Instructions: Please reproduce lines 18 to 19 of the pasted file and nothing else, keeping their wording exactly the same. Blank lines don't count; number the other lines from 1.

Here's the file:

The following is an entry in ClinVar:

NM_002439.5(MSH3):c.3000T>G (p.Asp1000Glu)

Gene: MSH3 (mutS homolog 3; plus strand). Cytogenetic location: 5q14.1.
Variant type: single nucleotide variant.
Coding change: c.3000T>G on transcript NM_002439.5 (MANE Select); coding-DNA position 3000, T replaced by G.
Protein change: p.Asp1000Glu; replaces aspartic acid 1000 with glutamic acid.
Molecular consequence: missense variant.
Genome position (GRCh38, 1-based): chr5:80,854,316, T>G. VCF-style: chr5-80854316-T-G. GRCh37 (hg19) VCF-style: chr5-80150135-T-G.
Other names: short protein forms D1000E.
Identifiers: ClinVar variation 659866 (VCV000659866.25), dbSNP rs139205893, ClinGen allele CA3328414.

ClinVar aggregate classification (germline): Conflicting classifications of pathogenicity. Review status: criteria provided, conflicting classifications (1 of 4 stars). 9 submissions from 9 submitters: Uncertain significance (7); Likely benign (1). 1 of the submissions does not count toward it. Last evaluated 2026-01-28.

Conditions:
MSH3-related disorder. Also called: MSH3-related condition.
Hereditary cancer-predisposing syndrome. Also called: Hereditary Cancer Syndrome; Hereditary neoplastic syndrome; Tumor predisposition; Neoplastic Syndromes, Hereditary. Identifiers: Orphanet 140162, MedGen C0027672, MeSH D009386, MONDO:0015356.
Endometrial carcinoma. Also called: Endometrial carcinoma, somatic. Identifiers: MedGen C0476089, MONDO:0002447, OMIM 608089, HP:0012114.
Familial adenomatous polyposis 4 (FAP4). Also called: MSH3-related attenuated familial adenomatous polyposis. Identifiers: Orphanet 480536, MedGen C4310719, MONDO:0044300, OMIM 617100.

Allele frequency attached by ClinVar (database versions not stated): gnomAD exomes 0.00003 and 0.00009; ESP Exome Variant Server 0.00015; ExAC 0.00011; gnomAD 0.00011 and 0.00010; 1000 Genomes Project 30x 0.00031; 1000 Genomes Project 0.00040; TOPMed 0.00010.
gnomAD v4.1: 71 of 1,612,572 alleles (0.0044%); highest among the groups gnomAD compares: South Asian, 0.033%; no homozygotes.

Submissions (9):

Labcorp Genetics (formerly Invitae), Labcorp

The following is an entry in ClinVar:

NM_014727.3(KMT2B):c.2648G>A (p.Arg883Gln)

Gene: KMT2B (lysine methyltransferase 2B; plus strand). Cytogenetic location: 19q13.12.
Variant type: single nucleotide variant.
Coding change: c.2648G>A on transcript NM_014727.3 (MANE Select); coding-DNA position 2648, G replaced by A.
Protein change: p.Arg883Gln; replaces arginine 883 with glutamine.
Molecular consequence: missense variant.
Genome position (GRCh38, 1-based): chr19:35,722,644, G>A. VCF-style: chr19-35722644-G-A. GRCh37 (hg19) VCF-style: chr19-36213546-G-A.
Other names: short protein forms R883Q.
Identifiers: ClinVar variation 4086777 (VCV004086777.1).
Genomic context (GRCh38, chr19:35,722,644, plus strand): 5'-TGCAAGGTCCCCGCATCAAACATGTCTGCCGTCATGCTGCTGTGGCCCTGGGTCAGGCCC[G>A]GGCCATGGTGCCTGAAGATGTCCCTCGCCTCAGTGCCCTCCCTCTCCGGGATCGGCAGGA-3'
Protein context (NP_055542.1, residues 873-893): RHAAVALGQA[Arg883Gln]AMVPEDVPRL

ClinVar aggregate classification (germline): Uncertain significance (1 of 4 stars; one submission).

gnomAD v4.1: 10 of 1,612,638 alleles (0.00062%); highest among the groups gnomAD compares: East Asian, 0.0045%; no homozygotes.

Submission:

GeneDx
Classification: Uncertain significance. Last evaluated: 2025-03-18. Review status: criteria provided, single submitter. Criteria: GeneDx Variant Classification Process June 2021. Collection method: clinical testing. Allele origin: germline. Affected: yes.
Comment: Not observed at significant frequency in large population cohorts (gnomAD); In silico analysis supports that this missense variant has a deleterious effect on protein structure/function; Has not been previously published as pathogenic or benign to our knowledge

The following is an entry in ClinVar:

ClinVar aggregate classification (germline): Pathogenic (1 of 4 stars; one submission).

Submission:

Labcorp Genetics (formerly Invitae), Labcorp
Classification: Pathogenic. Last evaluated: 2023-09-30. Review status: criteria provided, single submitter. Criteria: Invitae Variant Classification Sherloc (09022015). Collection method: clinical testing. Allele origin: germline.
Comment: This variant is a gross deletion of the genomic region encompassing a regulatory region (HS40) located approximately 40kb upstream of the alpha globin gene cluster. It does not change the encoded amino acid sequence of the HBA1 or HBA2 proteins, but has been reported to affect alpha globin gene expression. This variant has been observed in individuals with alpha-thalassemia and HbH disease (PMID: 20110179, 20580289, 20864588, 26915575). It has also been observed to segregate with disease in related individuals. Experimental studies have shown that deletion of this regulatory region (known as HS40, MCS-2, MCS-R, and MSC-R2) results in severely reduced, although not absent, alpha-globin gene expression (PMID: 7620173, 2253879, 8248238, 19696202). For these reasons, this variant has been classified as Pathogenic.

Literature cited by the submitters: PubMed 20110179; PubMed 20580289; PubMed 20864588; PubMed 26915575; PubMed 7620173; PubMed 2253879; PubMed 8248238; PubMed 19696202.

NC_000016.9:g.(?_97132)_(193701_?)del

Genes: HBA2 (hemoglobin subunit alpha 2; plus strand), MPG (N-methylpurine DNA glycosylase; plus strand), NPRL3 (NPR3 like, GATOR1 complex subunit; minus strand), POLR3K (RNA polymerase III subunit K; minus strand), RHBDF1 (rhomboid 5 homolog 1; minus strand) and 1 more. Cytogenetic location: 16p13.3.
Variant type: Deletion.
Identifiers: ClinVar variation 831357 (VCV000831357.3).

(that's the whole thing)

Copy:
gnomAD v4.1: 71 of 1,612,572 alleles (0.0044%); highest among the groups gnomAD compares: South Asian, 0.033%; no homozygotes.

Submissions (9):